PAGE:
Mathematical choice modeling can help companies predict outcomes, including economic and environmental, of potential business decisions.
“That will have the most-positive impact in our sustainability journey,” says Callahan. Predictive choice modeling can help bakeries manage water usage, or the decision to use of electricity vs. gas for the ovens. It can also factor into the facility layout design—and the eventual quality of the work experience for team members. “When consider your teammates at the beginning, good things will happen for a company,” he says. “It’s an exciting and motivating experience for our team.”
Hostess Brands has implemented several new programs designed to attract, develop, and retain a quality workforce, including “thank you” bonuses for its front-line bakery and distribution center employees, roundtable employee discussions, and the introduction of diversity, equity, inclusion, and belonging programs.
In August, in the wake of announcing its strong growth to date in fiscal 2022, Hostess Brands awarded bonuses to each of its nearly 2,000 bakery and warehouse employees up to $1,000 in recognition of their hard work and dedication over the past several months. This is the second “thank you” bonus Hostess Brands has given to its frontline employees in 2022.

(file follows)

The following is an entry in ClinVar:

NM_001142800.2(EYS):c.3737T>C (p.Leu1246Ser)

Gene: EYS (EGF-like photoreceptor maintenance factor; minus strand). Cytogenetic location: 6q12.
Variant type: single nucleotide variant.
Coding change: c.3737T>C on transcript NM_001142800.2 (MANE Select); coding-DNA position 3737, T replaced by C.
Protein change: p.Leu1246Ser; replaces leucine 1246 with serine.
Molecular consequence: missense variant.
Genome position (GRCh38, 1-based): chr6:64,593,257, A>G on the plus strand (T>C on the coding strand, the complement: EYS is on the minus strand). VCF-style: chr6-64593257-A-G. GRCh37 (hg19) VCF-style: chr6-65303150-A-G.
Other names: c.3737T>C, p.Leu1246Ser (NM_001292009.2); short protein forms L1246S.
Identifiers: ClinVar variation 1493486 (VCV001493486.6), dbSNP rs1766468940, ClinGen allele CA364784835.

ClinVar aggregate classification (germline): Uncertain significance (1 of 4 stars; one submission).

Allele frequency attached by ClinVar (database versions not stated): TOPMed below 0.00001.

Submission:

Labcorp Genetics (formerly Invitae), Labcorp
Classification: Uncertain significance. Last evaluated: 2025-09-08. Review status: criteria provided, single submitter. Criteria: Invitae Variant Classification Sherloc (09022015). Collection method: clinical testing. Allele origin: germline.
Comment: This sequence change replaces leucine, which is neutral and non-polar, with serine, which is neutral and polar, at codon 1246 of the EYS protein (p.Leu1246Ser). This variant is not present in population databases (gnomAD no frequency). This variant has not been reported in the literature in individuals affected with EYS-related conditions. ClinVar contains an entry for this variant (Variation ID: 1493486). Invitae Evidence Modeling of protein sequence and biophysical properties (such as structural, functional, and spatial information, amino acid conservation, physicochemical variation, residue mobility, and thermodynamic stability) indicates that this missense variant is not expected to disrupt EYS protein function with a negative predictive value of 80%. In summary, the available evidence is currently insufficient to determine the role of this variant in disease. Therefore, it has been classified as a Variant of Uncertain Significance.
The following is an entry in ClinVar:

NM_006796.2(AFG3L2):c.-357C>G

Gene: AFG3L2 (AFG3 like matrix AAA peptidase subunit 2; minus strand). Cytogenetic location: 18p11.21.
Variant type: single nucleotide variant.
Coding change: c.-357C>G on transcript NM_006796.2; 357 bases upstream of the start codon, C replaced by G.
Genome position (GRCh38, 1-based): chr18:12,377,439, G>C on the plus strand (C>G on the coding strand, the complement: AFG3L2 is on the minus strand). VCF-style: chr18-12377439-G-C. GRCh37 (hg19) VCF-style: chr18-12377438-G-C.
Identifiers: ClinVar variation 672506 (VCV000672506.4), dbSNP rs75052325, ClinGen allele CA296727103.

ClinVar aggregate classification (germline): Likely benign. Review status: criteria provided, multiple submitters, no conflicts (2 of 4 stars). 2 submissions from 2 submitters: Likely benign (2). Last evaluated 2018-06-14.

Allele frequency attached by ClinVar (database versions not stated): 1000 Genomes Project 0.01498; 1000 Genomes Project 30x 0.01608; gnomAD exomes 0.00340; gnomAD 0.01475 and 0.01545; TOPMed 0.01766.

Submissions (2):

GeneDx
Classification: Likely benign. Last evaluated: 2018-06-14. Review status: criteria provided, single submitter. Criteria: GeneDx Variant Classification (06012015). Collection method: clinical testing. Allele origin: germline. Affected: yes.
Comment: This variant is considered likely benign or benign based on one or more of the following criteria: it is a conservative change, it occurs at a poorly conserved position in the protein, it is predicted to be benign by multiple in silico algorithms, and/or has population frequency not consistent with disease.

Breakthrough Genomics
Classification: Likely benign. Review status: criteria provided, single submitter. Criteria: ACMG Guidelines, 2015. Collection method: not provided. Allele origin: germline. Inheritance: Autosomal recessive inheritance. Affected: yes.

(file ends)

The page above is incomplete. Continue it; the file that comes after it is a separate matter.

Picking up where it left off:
Since 2019, Hostess has also maintained significantly lower safety incident rates compared to industry averages, a testament to its strong training programs.
Then COVID-19 presented a range of unprecedented challenges. “I remember shutting down a bakery early in the pandemic because we had some cases,” says Callahan. “It just wasn’t worth the risk to the employees.” This sensitive time dictated increased employee engagement. “We listened more to our employees, and we took concrete actions to improve the experience for them in a really difficult environment. We had demand go up, and we had overtime go up for some employees, which was good, because they’re providing for their families. We’ve given several bonuses to the team. They continued to be able to get the satisfaction of serving a community that really needed it.”